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Carolyn Delaney of Journey Enterprises On How To Achieve Great Success After Recovering From An…

Carolyn Delaney of Journey Enterprises On How To Achieve Great Success After Recovering From An Addiction

An Interview With Penny Bauder

Get connected to others. Do some research to find a local recovery community center or peer support center. Take a deep breath, call them and tell them you need help. They can take it from there.

When people are trapped in a severe addiction it can feel like there is no way out and there is no hope for a better future. This is of course not true. Millions of people are in recovery from an addiction and they go on to lead successful, fulfilling and inspiring lives.

Authority Magazine started a new series about women who were able to achieve great success after recovering from an addiction. The premise of the series is to offer hope and inspiration to people who feel trapped in similar circumstances. As a part of this series we had the pleasure to interview Carolyn Delaney.

Carolyn Delaney is the founder of Journey, a print magazine devoted to making recovery from addiction visible to amplify hope and show that people can and do recover.

After getting sober in 1993, she spent 20+ years leading IT departments until 2018 when multiple overdose deaths were the catalyst for wanting to use media to reduce addiction stigma by sharing inspiring personal recovery stories.

Launched in 2019, Journey provides helpful articles, hopeful stories and accessible recovery programs where people live, work and eat.

Thank you so much for doing this with us! Before we dig in, our readers would like to get to know you a bit more. Can you tell us a bit about your childhood “backstory”?

When people talk about being a square peg in a round hole, I felt like a misplaced triangle — not square, not round and there was no place that I was going to fit.

A couple of things made me different in my younger years: I had a horrible lisp as a child so I was quiet, alot; I had to wear a back brace at a young age for a while (so I waddled); and I was really smart. Straight A’s without trying and some things just came easy for me.

The noise in my head was loud, very loud about how I didn’t fit … anywhere. In my family, at school, in my neighborhood. I had very few friends and those that I did have were mostly because of my sister. My mom would make my sister bring me with her to sleepovers because I had so few friends and no invites.

I learned how to play chess and do computer programming at a very young age which really only separated me more — the boys didn’t think girls should play chess and the girls didn’t think girls should play chess.

So I was alone most of the time and with thoughts that I didn’t fit.

Do you feel comfortable sharing with our readers how you were initially introduced to your addiction? What drew you to the addiction you had?

Alcohol settled my thoughts. It was the solution to the problem I had which was a mind that was relentlessly beating me up for everything I did. I read disgust into the faces of people walking by me, even if they weren’t looking at me. I read judgment into questions asked by teachers — simple questions.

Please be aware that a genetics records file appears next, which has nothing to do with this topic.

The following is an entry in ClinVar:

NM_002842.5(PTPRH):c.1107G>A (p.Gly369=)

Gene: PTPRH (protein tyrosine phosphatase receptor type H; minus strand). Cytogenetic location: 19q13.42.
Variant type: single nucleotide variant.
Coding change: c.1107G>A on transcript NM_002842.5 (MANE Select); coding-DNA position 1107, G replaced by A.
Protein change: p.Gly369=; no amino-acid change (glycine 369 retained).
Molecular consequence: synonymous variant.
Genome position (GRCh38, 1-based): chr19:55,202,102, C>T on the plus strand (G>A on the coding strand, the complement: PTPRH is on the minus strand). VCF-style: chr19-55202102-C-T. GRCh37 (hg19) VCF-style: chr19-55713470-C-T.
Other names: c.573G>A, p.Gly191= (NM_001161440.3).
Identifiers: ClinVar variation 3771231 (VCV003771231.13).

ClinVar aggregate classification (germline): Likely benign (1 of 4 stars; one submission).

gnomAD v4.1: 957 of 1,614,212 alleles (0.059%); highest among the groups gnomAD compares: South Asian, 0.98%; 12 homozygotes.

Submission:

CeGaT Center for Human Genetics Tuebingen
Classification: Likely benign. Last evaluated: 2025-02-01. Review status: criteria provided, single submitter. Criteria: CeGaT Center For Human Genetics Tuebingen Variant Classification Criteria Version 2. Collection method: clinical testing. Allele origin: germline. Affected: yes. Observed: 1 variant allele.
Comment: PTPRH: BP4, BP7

That first sip of alcohol felt like a deep sigh that I had been waiting to take for a very very long time. An “ahhhh” feeling that settled everything on the inside. I “fell asleep” and when I woke up I knew I had found something that would enable me to show up very differently in the world than I had been. I think I was around 12 years old.

As you know, addictions are often an attempt to mask an underlying problem. In your experience, what do you think you were really masking or running from in the first place? Can you explain?

I was masking an all consuming, relentless belief that I was not good enough to breathe the same air as other humans. I don’t know where it came from, I don’t know how it became a core belief for me. I just know that, honestly, in the early days, alcohol probably saved my life because it was a solution that kept me alive.

Can you share what the lowest point in your addiction and life was?

I remember it like it was yesterday. I had been homeless (although I called it “couchsurfing”), I had been to detox, I had been to 12 step meetings, and I had just gotten out of a rehab — my mum and sister had my two kids … and I was drunk again. That low point is my sister standing in the doorway of my dirty apartment, I’m drunk and she’s crying and asking me “Carolyn, what is it going to take?” and I honestly didn’t know. I had tried all “the things” and here I was drunk again.

Was there a tipping point that made you decide that you needed to change? Can you please share the story?

I don’t know if it can be described as a tipping point as much as an event that led me to believe that I was going to be ok in this new second life of mine … no matter what happened.

I was 8 days sober I think, in a half-way house with 11 other women.

One woman there, a woman I had known growing up, was so sad and so hopeless. She was really the only woman I connected with because we had known each other way back. Our conversations were not hope-inspired, not filled with “maybe this is exactly where I need to be and doing exactly what I need to be doing.”

Our conversations were not supportive, encouraging or helpful.

I found myself feeling worse and worse about where I was and the mess I had made of my life and started to really believe that I was never going to be able to “get sober.”

Together we really talked ourselves into a spiral of despair that ultimately would have ended in a relapse like neither of us has experienced.

The next day, bright and early, she got kicked out of the house for using. I couldn’t see her, couldn’t talk to her and she left by taxi.

That night, I went to a church basement meeting and ran up to a person I had been talking to about getting sober, crying, telling him that my friend had been kicked out. He held both my hands, very quietly and very gently said “Carolyn, God puts people in our life for a reason, and he also takes them out”

At that moment, I felt warmed from the inside out, almost like the roof had opened up and the bright sun was shining on me. And in that moment, I felt held and cared for in a way that I have never experienced and in that moment I knew that for whatever reason, I was supposed to be alive.